Furthermore, the Commission underlines that in its foreign relations it will promote full compliance of education material with UNESCO standards and ensure that EU external funds will not be misused to help incitement and violence against Jews. Last month, the European Parliament’s Budget Committee voted to withhold some funds from UNWRA unless antisemitic incitement in Palestinian Authority textbooks, which clearly violate UNESCO standards, is finally removed.
“It is particularly encouraging to see that the EU’s fight against antisemitism also has a strong foreign policy dimension. If the EU takes a lead in combating anti-Israeli and antisemitic incitement in Palestinian and other Middle Eastern societies, it can make a crucial contribution to the goal of a two-state solution and to enlarging the circle of peace of the Abraham Accords,” said Schwammenthal.
Following recent European court decisions upholding a Belgian ban against religious slaughter, the Commission also urged member states to “ensure through policy and legal measures that religious groups or communities, including Jews, can live their lives in accordance with their religious and cultural traditions.” The Commission further called on member states to implement the Terezin Declaration on Holocaust restitution.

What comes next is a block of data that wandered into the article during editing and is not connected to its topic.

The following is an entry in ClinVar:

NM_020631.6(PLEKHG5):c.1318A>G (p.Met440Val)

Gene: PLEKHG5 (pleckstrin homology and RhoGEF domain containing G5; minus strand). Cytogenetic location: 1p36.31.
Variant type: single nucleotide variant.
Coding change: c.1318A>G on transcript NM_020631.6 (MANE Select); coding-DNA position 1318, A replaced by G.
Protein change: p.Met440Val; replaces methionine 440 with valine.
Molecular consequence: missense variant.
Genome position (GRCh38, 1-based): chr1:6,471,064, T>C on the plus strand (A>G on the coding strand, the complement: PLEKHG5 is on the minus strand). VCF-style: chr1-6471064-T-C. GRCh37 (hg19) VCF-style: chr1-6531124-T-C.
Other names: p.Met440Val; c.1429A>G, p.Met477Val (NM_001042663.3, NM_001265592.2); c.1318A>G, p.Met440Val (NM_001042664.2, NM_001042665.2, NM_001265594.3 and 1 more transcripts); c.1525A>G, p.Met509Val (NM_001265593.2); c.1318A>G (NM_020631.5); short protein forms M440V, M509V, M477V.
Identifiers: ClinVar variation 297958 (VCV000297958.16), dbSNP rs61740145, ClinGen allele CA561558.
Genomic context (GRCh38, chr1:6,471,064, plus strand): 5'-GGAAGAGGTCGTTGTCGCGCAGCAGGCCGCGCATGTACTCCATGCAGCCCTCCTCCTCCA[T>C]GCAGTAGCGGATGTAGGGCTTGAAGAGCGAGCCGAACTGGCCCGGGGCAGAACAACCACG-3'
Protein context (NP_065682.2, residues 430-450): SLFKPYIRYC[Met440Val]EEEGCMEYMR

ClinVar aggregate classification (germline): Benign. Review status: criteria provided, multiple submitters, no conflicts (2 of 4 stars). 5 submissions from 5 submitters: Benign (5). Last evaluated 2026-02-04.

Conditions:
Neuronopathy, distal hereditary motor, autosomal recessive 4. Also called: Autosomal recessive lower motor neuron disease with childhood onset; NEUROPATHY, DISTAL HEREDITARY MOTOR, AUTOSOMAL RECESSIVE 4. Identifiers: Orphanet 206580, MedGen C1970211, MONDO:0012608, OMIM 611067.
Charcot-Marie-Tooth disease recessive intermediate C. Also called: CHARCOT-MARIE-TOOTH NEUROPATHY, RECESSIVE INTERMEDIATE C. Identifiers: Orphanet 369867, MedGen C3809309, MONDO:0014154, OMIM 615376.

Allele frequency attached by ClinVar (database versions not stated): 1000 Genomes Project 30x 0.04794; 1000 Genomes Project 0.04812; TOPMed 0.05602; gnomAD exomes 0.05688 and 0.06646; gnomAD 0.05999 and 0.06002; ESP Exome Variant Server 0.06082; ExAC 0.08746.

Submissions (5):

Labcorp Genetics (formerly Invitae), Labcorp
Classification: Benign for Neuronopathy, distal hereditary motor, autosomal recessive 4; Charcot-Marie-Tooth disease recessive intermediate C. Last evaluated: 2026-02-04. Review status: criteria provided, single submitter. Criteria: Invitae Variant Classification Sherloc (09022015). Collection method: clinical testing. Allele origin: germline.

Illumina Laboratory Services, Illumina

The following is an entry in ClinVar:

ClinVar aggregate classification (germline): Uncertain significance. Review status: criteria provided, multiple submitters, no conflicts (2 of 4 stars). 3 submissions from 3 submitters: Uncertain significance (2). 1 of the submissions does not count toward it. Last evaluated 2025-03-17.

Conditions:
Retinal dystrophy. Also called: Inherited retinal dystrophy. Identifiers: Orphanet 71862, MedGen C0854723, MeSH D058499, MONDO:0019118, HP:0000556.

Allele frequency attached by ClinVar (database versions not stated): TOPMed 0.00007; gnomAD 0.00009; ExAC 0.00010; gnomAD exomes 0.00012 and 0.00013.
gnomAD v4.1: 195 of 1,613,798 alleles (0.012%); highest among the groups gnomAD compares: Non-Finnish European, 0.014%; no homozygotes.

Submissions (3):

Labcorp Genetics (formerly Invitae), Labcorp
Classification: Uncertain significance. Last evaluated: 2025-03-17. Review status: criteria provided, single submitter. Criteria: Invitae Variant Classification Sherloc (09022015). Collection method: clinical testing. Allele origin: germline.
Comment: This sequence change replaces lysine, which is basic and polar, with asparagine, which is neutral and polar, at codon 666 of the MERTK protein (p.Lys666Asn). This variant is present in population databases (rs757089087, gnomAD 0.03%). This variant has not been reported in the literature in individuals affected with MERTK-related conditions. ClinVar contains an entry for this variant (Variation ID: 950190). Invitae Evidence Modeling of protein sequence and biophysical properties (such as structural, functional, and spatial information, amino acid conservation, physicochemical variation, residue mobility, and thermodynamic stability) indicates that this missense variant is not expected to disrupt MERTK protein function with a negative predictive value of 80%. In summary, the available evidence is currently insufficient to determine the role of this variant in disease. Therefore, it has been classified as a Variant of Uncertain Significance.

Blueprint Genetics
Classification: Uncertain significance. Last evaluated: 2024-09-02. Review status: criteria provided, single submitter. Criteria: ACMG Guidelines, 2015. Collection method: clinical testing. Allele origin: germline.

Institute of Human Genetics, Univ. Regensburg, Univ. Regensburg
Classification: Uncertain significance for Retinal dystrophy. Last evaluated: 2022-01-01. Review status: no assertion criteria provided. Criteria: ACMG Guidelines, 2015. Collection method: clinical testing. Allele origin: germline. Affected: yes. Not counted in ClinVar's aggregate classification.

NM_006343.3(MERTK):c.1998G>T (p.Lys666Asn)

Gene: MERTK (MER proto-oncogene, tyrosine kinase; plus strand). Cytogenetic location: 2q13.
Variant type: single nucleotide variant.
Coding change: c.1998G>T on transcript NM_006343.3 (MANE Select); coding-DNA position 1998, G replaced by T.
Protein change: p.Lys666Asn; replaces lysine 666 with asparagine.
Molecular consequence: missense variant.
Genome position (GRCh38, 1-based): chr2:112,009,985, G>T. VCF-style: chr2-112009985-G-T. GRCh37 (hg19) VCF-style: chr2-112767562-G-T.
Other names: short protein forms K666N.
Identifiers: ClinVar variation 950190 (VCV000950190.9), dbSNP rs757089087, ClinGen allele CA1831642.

The Commission’s strategy also includes the following steps:
- Assessing Member States’ national strategies or measures on antisemitism by the end of 2023 and organizing an annual civil society forum on combating antisemitism.
- Strengthening the fight against online antisemitism by supporting the establishment of a Europe-wide network of trusted flaggers and Jewish organisations.
- Fostering, in cooperation with the Member States and the research community, the creation of a European research hub on contemporary antisemitism and Jewish life and culture.
- Funding an EU-wide survey on antisemitic prejudices and views among the general populations of all Member States.
- Stepping up its operational support for Member States and Jewish communities by providing training on security measures.
- Cooperating closely with Europol, including its EU Internet Referral Unit, to combat online antisemitic terrorism and violent extremism.
- Providing training for targeted (Commission) staff such as human resources professionals to recognise antisemitism based on the IHRA definition and organise study visits when relevant, for instance to Israel.
- Supporting Member States in designing and implementing reforms aimed at tackling discrimination in schools in general – and antisemitism in particular.
- Considering new EU-funded projects in the EU’s neighbourhood and beyond to prevent and counter antisemitism and foster Jewish life. Encourage the EU delegations to include reporting of antisemitic incidents in non-EU countries, in their regular political reporting. Reinforce the EU-Israel seminar to further strengthen EU-Israel cooperation in the fight against antisemitism.
- Fostering links between the Jewish tradition of planting trees on the holiday of TuBishvat, including by school children, and the EU pledge to plant 3 billion additional trees under the biodiversity and forest strategy for 2030, thereby raising mutual awareness and visibility.